San Diego, CA — Following a wave of criticism that the popular San Diego, California sea park is harming its captive creatures, SeaWorld has decided to replace its most popular features with sustainable exhibits. The first exhibit to be transformed into a “sustainable habitat demonstration” is the orca show, which will be replaced with a farmed, freshwater tilapia observatory.
“It was inevitable,” said a Jennella Downburn from the People for the Ethical Treatment of Animals, also known as PETA. “After Willie Nelson and Martina McBride canceled their concerts at SeaWorld, not to mention the exhaustive efforts of organizations like PETA, it’s really no surprise that they’ve had a change of heart.”
The tilapia is the common name for nearly a hundred species of “cichlid” fish from the tilapiine cichlid tribe. Tilapia are mainly freshwater fish inhabiting shallow streams, ponds, rivers and lakes and less commonly found living in brackish water. It is incredibly boring.
According to critics of SeaWorld, the popular marine mammal park had a long history of mistreating animals.
“Although SeaWorld touts its conservation efforts in slick television ads,” continued Jennella Downburn, “it’s a business first and foremost, and it chooses profit over the best interests of marine mammals. Animals who are members of endangered species are no happier in cages and tanks than are animals who aren’t endangered. The ultimate hope for those animals lies in protecting their habitats, not in life sentences in a tank. We’d like to see SeaWorld shut down, but this sustainable tilapia tank is a step in the right direction.”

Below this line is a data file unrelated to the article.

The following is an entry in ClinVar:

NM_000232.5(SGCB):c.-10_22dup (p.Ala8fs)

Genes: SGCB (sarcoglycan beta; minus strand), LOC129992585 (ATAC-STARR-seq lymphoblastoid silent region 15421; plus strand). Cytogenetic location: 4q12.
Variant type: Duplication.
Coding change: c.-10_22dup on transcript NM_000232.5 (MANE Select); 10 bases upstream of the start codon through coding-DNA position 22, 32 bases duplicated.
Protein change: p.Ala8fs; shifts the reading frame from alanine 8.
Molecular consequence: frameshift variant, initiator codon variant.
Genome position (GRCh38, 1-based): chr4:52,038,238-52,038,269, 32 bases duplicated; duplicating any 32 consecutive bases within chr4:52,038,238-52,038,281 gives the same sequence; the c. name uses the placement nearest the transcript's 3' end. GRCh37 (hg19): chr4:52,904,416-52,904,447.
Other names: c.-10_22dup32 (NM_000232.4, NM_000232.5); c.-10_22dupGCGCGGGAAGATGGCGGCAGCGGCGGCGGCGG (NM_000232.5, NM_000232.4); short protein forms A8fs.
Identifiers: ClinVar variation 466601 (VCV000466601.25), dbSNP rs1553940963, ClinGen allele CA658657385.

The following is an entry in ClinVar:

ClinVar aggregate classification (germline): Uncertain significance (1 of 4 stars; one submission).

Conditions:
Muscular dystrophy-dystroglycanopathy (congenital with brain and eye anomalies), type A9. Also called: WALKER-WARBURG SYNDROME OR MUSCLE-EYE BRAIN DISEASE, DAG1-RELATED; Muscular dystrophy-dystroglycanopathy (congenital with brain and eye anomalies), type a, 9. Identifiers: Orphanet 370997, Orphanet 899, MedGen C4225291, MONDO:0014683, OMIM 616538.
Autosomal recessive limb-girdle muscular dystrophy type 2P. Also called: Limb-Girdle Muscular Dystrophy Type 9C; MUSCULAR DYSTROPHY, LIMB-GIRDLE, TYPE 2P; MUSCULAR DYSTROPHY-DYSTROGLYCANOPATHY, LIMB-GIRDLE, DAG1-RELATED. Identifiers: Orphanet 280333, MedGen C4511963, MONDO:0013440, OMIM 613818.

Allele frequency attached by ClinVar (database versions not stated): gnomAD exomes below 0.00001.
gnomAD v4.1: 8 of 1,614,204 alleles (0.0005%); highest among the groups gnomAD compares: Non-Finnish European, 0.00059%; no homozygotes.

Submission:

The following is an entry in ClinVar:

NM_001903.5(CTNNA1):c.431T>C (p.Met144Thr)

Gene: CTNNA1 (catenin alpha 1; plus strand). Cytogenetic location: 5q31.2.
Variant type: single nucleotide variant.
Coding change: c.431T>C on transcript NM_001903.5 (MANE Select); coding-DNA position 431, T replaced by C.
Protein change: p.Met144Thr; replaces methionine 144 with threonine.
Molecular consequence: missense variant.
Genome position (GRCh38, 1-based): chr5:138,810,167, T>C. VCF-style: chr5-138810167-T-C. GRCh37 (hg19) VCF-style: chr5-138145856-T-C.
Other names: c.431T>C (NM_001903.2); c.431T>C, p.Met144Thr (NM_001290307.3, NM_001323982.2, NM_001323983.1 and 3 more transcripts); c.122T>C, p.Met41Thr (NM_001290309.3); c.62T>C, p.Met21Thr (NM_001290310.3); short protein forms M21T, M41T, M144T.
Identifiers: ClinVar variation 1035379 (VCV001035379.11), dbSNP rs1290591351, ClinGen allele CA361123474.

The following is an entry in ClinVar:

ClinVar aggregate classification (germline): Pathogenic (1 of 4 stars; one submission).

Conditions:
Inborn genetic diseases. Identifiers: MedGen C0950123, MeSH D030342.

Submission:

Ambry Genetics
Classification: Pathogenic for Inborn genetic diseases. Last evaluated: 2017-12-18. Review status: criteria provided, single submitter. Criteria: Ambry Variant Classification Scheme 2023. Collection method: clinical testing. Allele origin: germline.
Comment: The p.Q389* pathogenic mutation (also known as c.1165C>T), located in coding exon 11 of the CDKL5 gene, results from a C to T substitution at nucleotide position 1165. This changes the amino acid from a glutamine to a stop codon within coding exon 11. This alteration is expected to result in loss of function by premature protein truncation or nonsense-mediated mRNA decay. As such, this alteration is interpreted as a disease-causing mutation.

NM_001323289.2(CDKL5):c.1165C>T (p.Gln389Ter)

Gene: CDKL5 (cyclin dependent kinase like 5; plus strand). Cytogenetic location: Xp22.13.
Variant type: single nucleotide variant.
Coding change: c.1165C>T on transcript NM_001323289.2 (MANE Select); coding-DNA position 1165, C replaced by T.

In 2011, PETA, three marine-mammal experts, and two former SeaWorld trainers filed a lawsuit that maintained that the five wild-caught orcas forced to perform at SeaWorld parks are being held as slaves in violation of the 13th Amendment to the U.S. Constitution. The filing, the first ever seeking to extend constitutional rights to nonhuman animals, named the five orcas as plaintiffs and sought their release into their natural habitats or to seaside sanctuaries. The lawsuit was unsuccessful, for hopefully obvious reasons, however the public relations damage was enough to get the organization to change its exhibits.
Sustainable is a Winner
Some entertainment insiders aren’t sure that this new move towards sustainable exhibits is a winner for SeaWorld.
“How the hell are they supposed to make money with an aquarium full of tilapia?” Questioned an indignant Delmore Crockett of Lazard Capital Markets, a Los Angeles entertainment analyst firm. “People come to see dolphins and orcas doing weird shit. If they’re lucky, one of the orcas will kill a trainer. No one wants to pay to see something they can do in their backyards.”
SeaWorld officials declined comment, but an insider told Gish Gallop that they plan on replacing the dolphin program with an interactive mussel exhibit and a “sustainable” sushi bar.